When we reduce discussions about worship forms to simply matters of style, we miss a crucial aspect of corporate worship: worship forms us You see, it’s not simply a matter of preference, of how one generation likes the “good ole hymns” and another generation likes rock n’ roll. It’s a question of what forms us as the people of God. But…you may be wondering: Does worship really do that?  To be clear, by “worship”, I mean the whole church service, not simply the “music portion. And by “worship”, I don’t mean it in the generalized “all of life is worship” sense. I mean the particular thing: the corporate gathering of the people of God– what we call the “church service.” Perhaps you think, as one prominent mega-church pastor/author/speaker suggests, that so long as we go “deep” in the message/sermon, we can go “wide” with our musical choices and decisions about the lobby and parking lots. Or, like his colleague (another wildly influential pastor/author/speaker) has said, we can do “anything short of sin” to get people to know God. Who cares what we draw them with so long as we preach the Gospel once they get there, right? James K. A. Smith, a philosopher at Calvin College, might say we’re missing a crucial part of the conversation. In a recent interview with Christianity Today, Smith argues that we are more than the beliefs we confess; we are the way we “navigate the world”…and we learn that way in corporate worship (i.e. church services.) Smith explains:

“…I engage social theorist Pierre Bourdieu. He had an expansive notion of belief. He thinks your body believes things that your mouth could never articulate. The orthodox Christian tradition was launched with the Incarnation of God in Christ, the apostolic witness, and the Scriptures. But we inherit that rule of faith in two ways: first, in the creeds and confessions of the church (the articulated, explicit aspects of the faith), and second, in the liturgical heritage that hands down the know-how of the faith—our practices, our disciplines, our liturgical forms. Ideally, there’s a feedback loop between those two things. If you had just the creeds and confessions without the practices of Christian worship, you would never get the full inheritance of what the Spirit has passed on to us. That inheritance is not owned by Constantinople or Rome or Canterbury. Rather, it is a common universal heritage of the body of Christ that can be renewed for any who call themselves Christians.”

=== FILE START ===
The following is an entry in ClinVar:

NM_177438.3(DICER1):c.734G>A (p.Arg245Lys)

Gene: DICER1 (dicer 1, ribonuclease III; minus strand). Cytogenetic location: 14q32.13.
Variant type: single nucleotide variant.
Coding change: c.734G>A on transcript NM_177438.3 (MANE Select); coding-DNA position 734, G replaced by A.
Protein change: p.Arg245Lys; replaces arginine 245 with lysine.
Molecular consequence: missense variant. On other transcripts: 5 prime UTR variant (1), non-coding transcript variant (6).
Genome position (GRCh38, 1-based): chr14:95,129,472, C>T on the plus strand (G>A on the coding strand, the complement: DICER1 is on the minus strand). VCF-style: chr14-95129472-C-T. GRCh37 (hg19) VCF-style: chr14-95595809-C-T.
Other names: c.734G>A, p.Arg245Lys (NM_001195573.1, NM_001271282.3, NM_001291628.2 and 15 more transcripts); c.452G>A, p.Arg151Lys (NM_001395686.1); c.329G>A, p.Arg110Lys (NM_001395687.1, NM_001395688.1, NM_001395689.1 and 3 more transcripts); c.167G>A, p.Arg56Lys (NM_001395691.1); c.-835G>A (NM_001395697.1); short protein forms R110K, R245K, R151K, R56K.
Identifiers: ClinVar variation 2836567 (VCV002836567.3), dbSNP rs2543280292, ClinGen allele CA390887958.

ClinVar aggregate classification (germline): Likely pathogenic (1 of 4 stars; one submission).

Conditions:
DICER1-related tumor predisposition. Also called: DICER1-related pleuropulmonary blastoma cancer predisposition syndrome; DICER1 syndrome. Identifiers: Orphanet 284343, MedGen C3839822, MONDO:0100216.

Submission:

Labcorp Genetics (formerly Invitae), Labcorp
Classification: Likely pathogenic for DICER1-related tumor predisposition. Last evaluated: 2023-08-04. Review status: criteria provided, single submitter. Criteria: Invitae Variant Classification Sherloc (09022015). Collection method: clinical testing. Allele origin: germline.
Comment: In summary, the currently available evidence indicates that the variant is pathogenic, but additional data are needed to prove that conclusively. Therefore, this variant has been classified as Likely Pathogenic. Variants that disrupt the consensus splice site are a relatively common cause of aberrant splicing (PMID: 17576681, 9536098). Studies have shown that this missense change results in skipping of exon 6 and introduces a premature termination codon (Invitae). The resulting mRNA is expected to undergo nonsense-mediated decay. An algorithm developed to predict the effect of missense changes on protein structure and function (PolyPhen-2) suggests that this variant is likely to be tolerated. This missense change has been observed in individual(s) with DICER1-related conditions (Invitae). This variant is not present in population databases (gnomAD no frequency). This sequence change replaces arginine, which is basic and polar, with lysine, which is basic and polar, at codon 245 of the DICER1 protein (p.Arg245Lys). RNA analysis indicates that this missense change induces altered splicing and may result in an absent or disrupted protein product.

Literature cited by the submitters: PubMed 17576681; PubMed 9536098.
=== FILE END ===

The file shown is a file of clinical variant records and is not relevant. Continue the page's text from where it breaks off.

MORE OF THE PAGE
Smith argues that human beings are “at their core defined by what they worship rather than primarily by what they think, know, or believe.” Here is he advancing the “central Augustinian claim that we are what we love.” As Smith engages the French philosophers Merleau-Ponty and Bordieu, he proposes that “we are ritual, liturgical creatures whose loves are shaped and aimed by the fundamentally forming practices that we are immersed in.” Our worship practices– what we do when we gather– matter. I argued this in my simplified-for-the-layperson book, Discover the Mystery of Faith based on the Church’s historic mantra: Lex orandi, lex credendi (way we worship becomes the way we believed). But Smith gives this claim its philosophical and anthropological teeth.

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Listen, I know that many people have stubbornly held on to traditions simply because they like them. And I know that many people have ditched all resemblance of “tradition” in favor of being relevant. Let me be clear: the point is not to be neither old-fashioned; nor is it to be current. The goal is for our worship services to be Christ-centered and Gospel-shaped. And yes: we do need to translate. We can’t be rigid and inflexible or selfish. We need to allow each generation the space to say these things and do these things in fresh ways for new contexts. (See previous blog.) These conversations can be healthy and will serve the Church well so long as we remember one crucial thing about the worship service: it is not primarily about mission (reaching people) or expression (preference); it is about formation. Hear Smith’s words on this:

“My burden is that a lot of North American Christianity has reduced worship to expressive practice, where the most important thing is that we are sincere in our expression. We think of worship as primarily upward expressions of us to God. Whereas, if you recapture the formative, God-oriented action in worship, in funerals, in baptisms, and in the Lord’s Supper, there is something at stake in making sure that the shape of the ritual tells God’s story, so it gets planted in us.”

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What if we thought of our gathering not as…

personal EXPRESSION + evangelistic MISSION but as

spiritual FORMATION+ thoughtful TRANSLATION? 

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[NOTE: I am currently reading Smith’s “Desiring the Kingdom.” It is definitely an academic book, though Part 2 is aimed at the practitioner– pastors and worship leaders. Chapter 5– in Part 2 of the book– is pure gold as Smith details what each element of the historic liturgy does for our formation as the people of God.]

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4 thoughts on “How Worship Forms Us

  1. The principle “lex orandi, lex credendi” is a vital one which many of the non-Orthodox traditions have learned to value, especially those of us from traditions not dependent on a confession from the Reformation era. We echo the interconnectedness of prayer and belief. I would affirm the statement about worship as determinative for the faith, though I would want to amplify it to recognize the nature of worship as giving voice to our faith as well as shaping it. The two phrases “lex orandi” and “lex credendi” are juxtaposed, but without an indication that one is only cause and the other only effect. ~ Archbishop Michael Peers

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